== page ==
Our research aims to understand the characteristics of individual brain tumours, combining cutting edge brain imaging, molecular neuropathology and neurosurgical techniques to develop personalized approaches for first-line cancer surgery.
We are a multidisciplinary team of research and clinician scientists. Our research focuses on diffuse gliomas, which are the most common primary brain tumour in adults. Some 5000 people die from brain tumours each year, according to statistics from the Brain Tumour Charity. Gliomas are incurable and, at the moment, there are no targeted disease-modifying therapies. Surgery therefore remains the first-line treatment. Our studies are directly aimed at improving neurosurgical decision making, by helping to select which patients are most likely to benefit from surgery, when is the right time to operate, what is the surgical target zone to maximise long-term survival, and where are the absolute surgical margins that must be respected to minimize the risk of disability.
We take a closely integrated multidisciplinary approach, combining developments in modern molecular techniques, non-invasive neuroimaging and surgical approaches to understand brain tumour processes unique to individual patients. Our research aims are to:
- Understand the molecular and metabolic signatures of tumours and how they grow
- Identify the transition zone between low grade gliomas and surrounding normal brain
- Understand how brain tumours interact with and affect surrounding functional networks
- Determine the ideal and maximal resection zone through functional networks
- Understand how surgical morbidity and hospital length of stay can be reduced using a minimally invasive endoscopic approach to resect brain tumours
- Imaging: Magnetic Resonance Spectroscopy: We are developing 3T and ultra-high field (7T) and whole-brain techniques to measure the chemical characteristics and the spatial extent of tumour processes, to help us understand tumour growth and transformation.
- Imaging: Functional and Diffusion MRI: We are testing whether specialised MRI brain imaging techniques that measure brain activity and connectivity can accurately predict the risks of surgery to important skills such as language and memory.
- Tissue Metabolomics: We have developed new methods to analyse chemicals (metabolites) in tumour cell lines and tissue biopsies, in collaboration with the University Department of Chemistry. These new approaches are helping us to identify unique tumour signatures that may help us better classify tumours, predict patient prognosis, understand treatment resistance, and ultimately, tailor treatment.
- Raman Spectroscopy: we are investigating whether Raman spectroscopy can provide rapid real-time, accurate intraoperative identification of tumour boundaries for maximal tumour resection.
- Endoscopic minimally invasive brain tumour surgery: We perform endoscopic minimally invasive surgery to remove brain tumours. This minimises tissue damage when surgically accessing deep-seated tumours using computer-guided endoscope cameras. We are also developing new techniques locally in collaboration with Prof Zhong You at the University Department of Engineering.
You can contribute to our research via the Oxford Brain Tumour Research Fund.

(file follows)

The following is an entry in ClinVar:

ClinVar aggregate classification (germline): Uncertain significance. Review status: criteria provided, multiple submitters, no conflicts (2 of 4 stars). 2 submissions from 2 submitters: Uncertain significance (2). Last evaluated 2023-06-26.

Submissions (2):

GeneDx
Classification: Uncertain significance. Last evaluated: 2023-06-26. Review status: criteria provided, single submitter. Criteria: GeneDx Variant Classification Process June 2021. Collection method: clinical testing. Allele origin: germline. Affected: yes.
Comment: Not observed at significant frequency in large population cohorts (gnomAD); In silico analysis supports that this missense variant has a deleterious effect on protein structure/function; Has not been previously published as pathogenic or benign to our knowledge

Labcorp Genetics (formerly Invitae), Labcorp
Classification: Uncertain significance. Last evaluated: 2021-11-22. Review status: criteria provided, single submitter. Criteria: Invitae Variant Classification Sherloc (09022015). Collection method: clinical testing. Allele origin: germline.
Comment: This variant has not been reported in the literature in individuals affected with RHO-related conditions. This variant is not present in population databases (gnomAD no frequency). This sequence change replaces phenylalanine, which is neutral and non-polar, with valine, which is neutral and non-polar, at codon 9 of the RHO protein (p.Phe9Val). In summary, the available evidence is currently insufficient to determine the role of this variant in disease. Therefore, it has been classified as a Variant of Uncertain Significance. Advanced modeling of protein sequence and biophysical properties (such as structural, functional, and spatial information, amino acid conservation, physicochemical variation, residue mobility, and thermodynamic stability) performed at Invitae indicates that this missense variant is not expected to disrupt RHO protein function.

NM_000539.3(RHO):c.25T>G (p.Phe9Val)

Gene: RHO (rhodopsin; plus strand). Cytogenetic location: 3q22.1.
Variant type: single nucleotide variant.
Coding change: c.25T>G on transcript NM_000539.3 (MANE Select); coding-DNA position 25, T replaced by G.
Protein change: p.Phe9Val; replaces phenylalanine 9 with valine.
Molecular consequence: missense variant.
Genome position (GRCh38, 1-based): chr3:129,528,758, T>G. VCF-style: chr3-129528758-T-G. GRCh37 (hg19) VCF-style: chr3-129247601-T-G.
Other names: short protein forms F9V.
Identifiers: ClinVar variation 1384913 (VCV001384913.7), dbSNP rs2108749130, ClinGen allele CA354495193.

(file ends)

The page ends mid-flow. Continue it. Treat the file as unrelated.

- Published paper: May 2016. "Improved localisation for 2-hydroxyglutarate detection at 3T using long-TE semi-LASER". Berrington et al., in the journal Tomography (in press).
- Anatomy and Dissection Course: Mar 2016. Our UK's first Subcortical 3D anatomy and white fibre dissection course, which ran from March 21-23 proved hugely popular. We will be organising new courses soon, please do check back or contact Mr Plaha for details on upcoming dates.
- New student joins the group: Nov 2015. Congratulations to Annie Sokolich who has joined Natalie’s FMRIB research group to undertake a 3-year DPhil under joint supervision with Mark Stokes
- Published conference paper: Oct 2015. Our new 3T detection of 2-HG in tumour patients is published in Magnetic Resonance Materials in Physics, Biology and Medicine (Oct 2015, Vol 28, Suppl 1, abstract 392) “Improved detection of 2-hydroxyglutarate with a broadband semi-LASER sequence at 3T”
- Published paper: Cancer Research: Oct 2015. “Non-invasive quantification of 2-hydroxyglutarate in human gliomas harbouring IDH1 and IDH2 mutations” Emir et al. 2015 in the journal Cancer Research.
- New student joins the group: Sept 2015. Congratulations to James Livermore, who was recently awarded funding to undertake a 3-year DPhil with Puneet Plaha and Olaf Ansorge
Awake Neurosurgery video: Mr Plaha provides a step-by-step description of awake neurosurgery to the BBC (warning: surgical content). Video kindly provided by BBC Wiltshire on their Facebook site: https://www.facebook.com/BBCWiltshire/videos/632578940244900/
Oxford Brain Tumour Open Day: This joint NDCN/Oxford Cancer Research Centre one-day event in November 2015 involved tours of our research and clinical facilities with presentations by Olaf, Puneet, Uzay and Natalie. Over 50 people attended the event and 100% of respondents felt that the event had improved their understanding about brain tumours and what is being done to improve diagnosis and care in Oxford. Read more...
Surgical course on fibre dissection for surgeons: March 2016. Our UK's first subcortical 3D anatomy and white matter fibre dissection course for consultant neurosurgeons ran from March 21-23 with generous support from, and in partnership with, Medtronic. Please check back soon, or contact the course director Mr Puneet Plaha for details on dates for the next course in 2017.
Funding award: August 2013. We are extremely grateful for a generous donation from the HDH Wills 1965 Charitable Trust to help us undertake research into advanced brain imaging for tumour surgery.